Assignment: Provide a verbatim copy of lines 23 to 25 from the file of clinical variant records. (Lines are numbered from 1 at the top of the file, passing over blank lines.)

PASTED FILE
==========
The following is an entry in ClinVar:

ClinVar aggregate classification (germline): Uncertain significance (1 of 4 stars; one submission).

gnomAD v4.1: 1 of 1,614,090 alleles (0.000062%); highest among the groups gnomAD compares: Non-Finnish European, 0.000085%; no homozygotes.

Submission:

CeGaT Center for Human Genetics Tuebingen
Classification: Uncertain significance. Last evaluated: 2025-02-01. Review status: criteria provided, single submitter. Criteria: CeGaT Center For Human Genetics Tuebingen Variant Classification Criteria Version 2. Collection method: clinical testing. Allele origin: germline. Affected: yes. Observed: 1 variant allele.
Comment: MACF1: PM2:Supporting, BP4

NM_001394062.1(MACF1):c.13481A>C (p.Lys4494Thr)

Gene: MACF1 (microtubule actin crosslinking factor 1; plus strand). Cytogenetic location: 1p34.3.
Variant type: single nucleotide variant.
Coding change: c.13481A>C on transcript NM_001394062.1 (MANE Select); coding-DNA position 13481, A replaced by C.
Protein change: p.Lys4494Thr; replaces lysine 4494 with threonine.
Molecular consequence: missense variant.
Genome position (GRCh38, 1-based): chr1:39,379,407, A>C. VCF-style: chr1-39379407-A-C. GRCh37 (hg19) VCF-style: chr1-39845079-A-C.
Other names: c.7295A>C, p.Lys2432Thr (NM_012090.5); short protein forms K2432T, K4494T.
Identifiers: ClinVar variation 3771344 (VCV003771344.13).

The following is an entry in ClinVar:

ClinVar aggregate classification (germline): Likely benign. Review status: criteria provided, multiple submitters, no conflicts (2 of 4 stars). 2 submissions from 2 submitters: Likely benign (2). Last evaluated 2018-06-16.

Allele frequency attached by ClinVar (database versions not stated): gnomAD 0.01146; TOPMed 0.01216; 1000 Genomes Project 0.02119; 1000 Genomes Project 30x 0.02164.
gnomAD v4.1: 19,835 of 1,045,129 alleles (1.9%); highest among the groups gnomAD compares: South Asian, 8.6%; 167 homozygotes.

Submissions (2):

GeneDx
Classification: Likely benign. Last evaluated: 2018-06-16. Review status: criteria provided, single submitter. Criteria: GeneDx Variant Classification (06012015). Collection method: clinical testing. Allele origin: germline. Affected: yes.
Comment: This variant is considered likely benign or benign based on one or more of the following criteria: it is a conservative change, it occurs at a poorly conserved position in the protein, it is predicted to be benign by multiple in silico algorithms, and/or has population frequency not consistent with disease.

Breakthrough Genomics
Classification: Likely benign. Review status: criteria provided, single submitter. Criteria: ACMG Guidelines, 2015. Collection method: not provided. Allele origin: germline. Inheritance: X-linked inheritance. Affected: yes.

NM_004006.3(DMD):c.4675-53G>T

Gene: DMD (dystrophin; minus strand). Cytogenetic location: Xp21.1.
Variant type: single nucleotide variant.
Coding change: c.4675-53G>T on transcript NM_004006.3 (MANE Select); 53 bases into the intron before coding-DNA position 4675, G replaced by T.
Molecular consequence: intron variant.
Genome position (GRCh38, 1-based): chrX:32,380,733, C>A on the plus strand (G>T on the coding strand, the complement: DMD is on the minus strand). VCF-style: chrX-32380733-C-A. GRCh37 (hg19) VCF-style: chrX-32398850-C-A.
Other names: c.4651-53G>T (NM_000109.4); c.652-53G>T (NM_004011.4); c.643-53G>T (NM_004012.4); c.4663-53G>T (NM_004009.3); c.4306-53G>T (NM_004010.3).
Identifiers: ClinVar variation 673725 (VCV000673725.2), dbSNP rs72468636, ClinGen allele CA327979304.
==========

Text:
Classification: Likely benign. Last evaluated: 2018-06-16. Review status: criteria provided, single submitter. Criteria: GeneDx Variant Classification (06012015). Collection method: clinical testing. Allele origin: germline. Affected: yes.
Comment: This variant is considered likely benign or benign based on one or more of the following criteria: it is a conservative change, it occurs at a poorly conserved position in the protein, it is predicted to be benign by multiple in silico algorithms, and/or has population frequency not consistent with disease.

Breakthrough Genomics